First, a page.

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review 2017-02-02 14:01
When An Outcast Became a Hero At The Beginning of a Zombie Outbreak!
I am a Hero Omnibus Volume 1 - Kengo Hanzawa

There are so many 'zombie' related novels, comics and even mangas, its unsure which one is really good to pick up. Yes, The Walking Dead is a much favorite comic book series so far with other numerous other zombies that many felt pale to its comparison. Mangas are only a handful of titles that either work or fair well to some readers. It was then I stumble upon a movie trailer of 2016's I Am A Hero that got me curious to pick up this manga title... and boy, Kengo Hanazawa has shown true potential what a storyteller and artist he can be with this title.

 

Let's start off with what makes this different than most zombie titles - Hideo Suzuki is a lowly assistant manga artist for a long time. He's an outcast thirty-five years old and still has no hit on any of his proposal that he was popular to be made into serial in Japan. Daydreamer occasionally that he is not able to see reality of life, he talks to himself most of the time. His girlfriend, on the other hand, used to be a fan of his but he isn't if she still loves him. Slowly as days passes by and always on a deadline, some thing is happening around Hideo that he never notices and thinks its one of his hallucinations... until when some thing freshly dead became a reality in Japan.

 

How much different is this compare to other 'zombie' related theme novels, comics or mangas is this - told in a sequence of a day to day happening, Kengo Hanazawa took realism into manga form using panel by panel story telling. Its not a fast-reading material, I give you that but the artwork gives any reader a step-by-step eye movement following sequence that really works into your pleasure of reading. I was totally into the manga and I am glad that he took his time building up the suspense in a slow-pacing manner. In truth - the real fun begins after 1/2 of the omnibus (which is after the first collected volume one) and where the attack begins. But won't this affect the fun in reading the manga? No. He has his own reasoning why the build up is slow. That build up introduce the characters of who they are, what they are to the protagonist and how this affects his reality issues of life that he can't comprehend. Namely, the wonders of daydreamers depict really well as a character being told almost accurately how shut-ins live their lives. Throw them into a zombie apocalypse and see what they will do. And that's a fun read.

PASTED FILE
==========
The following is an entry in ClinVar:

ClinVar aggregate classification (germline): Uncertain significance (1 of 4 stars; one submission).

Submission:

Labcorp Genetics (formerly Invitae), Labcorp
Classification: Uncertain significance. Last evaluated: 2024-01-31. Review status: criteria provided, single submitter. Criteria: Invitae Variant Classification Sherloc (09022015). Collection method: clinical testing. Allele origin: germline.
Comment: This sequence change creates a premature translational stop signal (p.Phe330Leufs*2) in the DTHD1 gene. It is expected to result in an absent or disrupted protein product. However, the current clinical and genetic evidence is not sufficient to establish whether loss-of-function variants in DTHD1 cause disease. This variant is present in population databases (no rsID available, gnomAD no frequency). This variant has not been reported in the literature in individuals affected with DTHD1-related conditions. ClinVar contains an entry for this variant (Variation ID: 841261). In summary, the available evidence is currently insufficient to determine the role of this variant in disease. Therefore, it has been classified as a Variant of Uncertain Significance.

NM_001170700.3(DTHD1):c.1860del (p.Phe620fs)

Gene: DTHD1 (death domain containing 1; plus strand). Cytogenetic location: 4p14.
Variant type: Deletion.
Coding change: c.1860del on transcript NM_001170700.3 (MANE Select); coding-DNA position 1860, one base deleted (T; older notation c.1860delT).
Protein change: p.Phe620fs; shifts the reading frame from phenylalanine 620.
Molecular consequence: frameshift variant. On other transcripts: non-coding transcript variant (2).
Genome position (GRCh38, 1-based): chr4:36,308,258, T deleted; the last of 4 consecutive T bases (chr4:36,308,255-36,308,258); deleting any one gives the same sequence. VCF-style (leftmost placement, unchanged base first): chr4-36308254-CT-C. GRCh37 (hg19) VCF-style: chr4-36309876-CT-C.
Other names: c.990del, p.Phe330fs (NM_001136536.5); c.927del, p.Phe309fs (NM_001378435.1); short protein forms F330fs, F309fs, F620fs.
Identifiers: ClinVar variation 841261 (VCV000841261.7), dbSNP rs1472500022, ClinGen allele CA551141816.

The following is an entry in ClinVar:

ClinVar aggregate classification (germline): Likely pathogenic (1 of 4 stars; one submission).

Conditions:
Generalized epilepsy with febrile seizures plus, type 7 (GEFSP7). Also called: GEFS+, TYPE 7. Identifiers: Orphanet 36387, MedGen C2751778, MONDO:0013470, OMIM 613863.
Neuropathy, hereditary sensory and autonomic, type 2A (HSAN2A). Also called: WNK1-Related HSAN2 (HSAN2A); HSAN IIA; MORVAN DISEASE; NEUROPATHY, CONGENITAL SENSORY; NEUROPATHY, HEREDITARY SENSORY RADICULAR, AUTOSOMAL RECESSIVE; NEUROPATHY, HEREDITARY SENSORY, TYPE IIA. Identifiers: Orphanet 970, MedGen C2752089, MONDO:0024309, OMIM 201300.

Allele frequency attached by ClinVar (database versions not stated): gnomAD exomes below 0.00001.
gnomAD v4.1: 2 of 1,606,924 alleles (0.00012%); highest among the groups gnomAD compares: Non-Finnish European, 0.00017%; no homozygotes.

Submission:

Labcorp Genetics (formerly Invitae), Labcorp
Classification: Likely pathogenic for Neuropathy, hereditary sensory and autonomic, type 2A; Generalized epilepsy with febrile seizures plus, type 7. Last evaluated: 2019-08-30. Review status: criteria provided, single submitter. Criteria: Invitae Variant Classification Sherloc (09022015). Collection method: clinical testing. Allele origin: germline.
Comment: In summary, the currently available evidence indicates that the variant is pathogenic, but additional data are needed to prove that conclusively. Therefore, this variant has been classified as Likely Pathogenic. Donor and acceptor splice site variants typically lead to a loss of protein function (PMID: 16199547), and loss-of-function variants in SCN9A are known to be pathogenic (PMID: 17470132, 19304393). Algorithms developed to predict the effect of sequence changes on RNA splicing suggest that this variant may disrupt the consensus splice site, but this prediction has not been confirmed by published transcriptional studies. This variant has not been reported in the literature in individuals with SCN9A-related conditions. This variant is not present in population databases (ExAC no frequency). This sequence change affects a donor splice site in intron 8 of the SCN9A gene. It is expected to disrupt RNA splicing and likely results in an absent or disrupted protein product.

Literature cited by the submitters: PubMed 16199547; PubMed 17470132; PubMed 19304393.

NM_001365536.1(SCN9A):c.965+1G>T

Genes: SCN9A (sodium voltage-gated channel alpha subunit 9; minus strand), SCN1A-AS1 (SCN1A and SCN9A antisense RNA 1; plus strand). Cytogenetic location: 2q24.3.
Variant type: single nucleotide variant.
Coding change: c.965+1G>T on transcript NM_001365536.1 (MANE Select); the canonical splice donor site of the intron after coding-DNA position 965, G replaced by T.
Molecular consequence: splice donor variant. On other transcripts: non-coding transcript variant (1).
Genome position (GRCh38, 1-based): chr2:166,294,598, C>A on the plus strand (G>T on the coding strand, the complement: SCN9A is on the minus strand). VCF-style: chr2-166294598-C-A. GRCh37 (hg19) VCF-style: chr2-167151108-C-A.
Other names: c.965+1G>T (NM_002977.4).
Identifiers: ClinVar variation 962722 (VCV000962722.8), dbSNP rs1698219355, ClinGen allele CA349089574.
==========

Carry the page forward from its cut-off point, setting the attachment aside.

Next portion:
The artwork itself is the ugly reality of how Japanese life is. And the details given so meticulous in art-form is a beautiful piece you can feel that Kengo Hanazawa paid a lot of good attention to details needed. Yes, blurred lines are used but the splash pages are some thing to behold here. My following eye-movement is one that dictates which will go first and which is important for the intensity of the action and this works really well. Its an acceptable manga to give what manga readers want to enjoy reading and to admire the artwork as well. Nominated and won with some awards and its still ongoing since its first debut its series in Japan in 2009, I am glad I pick up this title on a whim because of the movie trailer. I am hoping that it does not disappoint as the series continue and since the English language version was released last-year, I can wait a little longer to enjoy reading this at a slow-pacing while I work it up with my other readings. This is one zombie related manga that should be read if you want some thing that build's its suspense at the right timing.